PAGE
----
Queen and Prince Philip: Experts discuss ‘HMS Bubble’
Former What Not To Wear co-host Susannah Constantine recently recalled the mortifying incident, which took place during the 1980s. Ms Constantine was invited to a dinner party at Windsor Castle when she was dating Princess Margaret’s son Viscount David Linley.
She recalled: “I was at a dinner at Windsor Castle, as one is, and sat between Prince Philip and, I think, Prince Edward, in a beautiful dress which my father had got me.
“I didn’t notice anything and Prince Philip turned towards me and kind of went towards my breasts.
“I thought, ‘What the hell is he doing?’
“And I realised that the straps had broken and my bosoms were on display to the entire room.
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“A butler came along with a safety pin and recovered my modesty.”
The Duke of Edinburgh, she added, “was trying to help, absolutely” and likely made this incident less embarrassing by immediately jumping to action.
Ms Constantine, who dated Viscount Linley for eight years, spoke about the royal dinner party during BBC Radio’s Woman’s Hour.
The Queen may have heard Ms Constantine recalling this story as she is said to be a regular listener of the show.
The monarch recently paid tribute to the programme by issuing a personal statement.
She wrote: As you celebrate the 75th year, it is with great pleasure that I send my best wishes to the listeners and all those associated with Woman’s Hour.
“During this time, you have witnessed and played a significant part in the evolving role of women across society, both here and around the world.
“In this notable anniversary year, I wish you continued success in your important work as friend, guide and advocate to women everywhere”.
The statement was issued from Windsor Castle, where the Queen is spending the third national lockdown in the company of Prince Philip and a few members of their staff.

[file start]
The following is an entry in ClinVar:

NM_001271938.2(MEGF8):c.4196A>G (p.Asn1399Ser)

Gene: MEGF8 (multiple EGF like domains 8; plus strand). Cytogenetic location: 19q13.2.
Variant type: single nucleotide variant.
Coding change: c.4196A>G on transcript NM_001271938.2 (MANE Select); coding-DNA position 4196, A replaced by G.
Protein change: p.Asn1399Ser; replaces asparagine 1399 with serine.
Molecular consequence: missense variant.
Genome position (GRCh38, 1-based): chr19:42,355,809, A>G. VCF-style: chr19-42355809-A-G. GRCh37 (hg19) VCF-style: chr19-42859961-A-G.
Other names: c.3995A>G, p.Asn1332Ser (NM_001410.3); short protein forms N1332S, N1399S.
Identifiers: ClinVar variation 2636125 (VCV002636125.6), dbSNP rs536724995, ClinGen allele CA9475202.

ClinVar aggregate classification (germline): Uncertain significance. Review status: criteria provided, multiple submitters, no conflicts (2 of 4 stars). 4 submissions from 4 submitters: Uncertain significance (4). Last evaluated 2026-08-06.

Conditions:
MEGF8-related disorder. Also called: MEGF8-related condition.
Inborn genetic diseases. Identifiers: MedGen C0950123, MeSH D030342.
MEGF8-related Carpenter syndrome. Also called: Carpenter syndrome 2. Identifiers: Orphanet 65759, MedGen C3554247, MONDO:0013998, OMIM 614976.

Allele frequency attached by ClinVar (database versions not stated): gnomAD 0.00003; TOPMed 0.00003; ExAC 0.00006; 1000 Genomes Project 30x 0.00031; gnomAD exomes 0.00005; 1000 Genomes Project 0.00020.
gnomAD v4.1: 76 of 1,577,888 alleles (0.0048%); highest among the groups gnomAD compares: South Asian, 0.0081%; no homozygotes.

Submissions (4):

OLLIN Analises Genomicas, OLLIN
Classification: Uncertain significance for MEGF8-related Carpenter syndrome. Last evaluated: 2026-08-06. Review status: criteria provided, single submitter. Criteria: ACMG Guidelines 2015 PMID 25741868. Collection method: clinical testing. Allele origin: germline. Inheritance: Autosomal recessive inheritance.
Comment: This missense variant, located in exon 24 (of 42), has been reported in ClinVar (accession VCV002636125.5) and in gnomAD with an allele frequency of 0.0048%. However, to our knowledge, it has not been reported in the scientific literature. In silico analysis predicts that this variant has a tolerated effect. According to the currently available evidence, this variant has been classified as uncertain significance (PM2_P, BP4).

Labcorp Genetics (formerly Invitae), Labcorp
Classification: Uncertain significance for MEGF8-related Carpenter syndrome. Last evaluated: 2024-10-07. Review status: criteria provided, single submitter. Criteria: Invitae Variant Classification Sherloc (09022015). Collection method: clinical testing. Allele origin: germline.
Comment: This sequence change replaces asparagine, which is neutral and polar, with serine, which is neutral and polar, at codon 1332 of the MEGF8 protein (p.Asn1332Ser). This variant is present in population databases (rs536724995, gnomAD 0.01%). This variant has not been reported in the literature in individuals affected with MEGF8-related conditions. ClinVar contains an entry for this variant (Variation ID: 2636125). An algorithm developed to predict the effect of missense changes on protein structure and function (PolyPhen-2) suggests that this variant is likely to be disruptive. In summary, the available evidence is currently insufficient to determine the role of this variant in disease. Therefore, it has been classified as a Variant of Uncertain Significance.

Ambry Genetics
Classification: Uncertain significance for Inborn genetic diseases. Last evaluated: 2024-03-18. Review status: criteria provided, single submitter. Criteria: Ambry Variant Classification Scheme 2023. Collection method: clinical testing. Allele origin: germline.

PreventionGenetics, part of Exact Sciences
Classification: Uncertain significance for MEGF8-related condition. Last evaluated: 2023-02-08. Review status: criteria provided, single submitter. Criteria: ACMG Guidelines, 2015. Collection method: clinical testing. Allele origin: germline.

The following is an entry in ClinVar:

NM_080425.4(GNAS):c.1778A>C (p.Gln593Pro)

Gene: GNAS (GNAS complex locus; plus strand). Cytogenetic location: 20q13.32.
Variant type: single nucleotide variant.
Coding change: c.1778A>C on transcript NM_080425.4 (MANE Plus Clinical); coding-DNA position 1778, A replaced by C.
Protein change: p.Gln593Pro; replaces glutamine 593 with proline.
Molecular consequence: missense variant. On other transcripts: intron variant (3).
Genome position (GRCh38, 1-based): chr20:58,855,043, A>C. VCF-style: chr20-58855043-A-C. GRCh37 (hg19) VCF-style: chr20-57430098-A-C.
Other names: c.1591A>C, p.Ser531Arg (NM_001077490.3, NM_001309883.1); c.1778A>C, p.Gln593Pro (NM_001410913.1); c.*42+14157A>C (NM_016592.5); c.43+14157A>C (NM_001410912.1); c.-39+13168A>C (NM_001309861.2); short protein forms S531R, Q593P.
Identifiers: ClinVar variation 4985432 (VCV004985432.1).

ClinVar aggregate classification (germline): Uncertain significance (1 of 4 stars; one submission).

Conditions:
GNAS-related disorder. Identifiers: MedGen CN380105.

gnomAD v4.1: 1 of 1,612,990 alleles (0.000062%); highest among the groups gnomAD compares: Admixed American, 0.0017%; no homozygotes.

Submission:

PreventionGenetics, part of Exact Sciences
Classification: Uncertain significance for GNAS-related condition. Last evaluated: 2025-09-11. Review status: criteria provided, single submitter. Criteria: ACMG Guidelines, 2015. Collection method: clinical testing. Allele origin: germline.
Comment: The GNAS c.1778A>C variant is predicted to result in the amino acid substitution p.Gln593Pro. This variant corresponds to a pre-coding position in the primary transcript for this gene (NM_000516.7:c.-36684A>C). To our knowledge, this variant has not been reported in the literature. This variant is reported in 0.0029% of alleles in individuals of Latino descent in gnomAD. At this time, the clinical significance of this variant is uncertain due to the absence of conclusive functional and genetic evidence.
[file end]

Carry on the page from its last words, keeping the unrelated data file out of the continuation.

The Queen and Prince Philip arrived at their Berkshire residence on March 19, days before the first lockdown, and have spent there the most part of 2020.
While in Windsor, the Queen has continued to carry out her day-to-day royal duties – including receiving the Government’s red box and holding weekly meetings with the Prime Minister, albeit remotely.
Embracing technology, the monarch is also carrying out virtual engagements, much like her younger relatives.
But the Queen hasn’t completely renounced to carry out face-to-face visits throughout the pandemic.
In June, she stepped out in the castle’s Quadrangle to attend a streamlined Trooping the Colour parade.
One month later, she received Captain Sir Tom Moore, who recently died, to knight him following his heroic fundraising efforts for the NHS.
And between October and November, she stepped out of the castle to visit Porton Down and pay tribute to the fallen during Remembrance Week.
Prince Philip, who hasn’t been a working royal since August 2017, has also stepped out of Windsor Castle, and retirement during 2020.
Most notably, the 99-year-old Duke of Edinburgh met members of the Rifles when he relinquished his military patronage and passed it on to Camilla, Duchess of Cornwall.
But he also issued two statements paying tribute to teachers and key workers from every field for keeping Britain running during the lockdowns.
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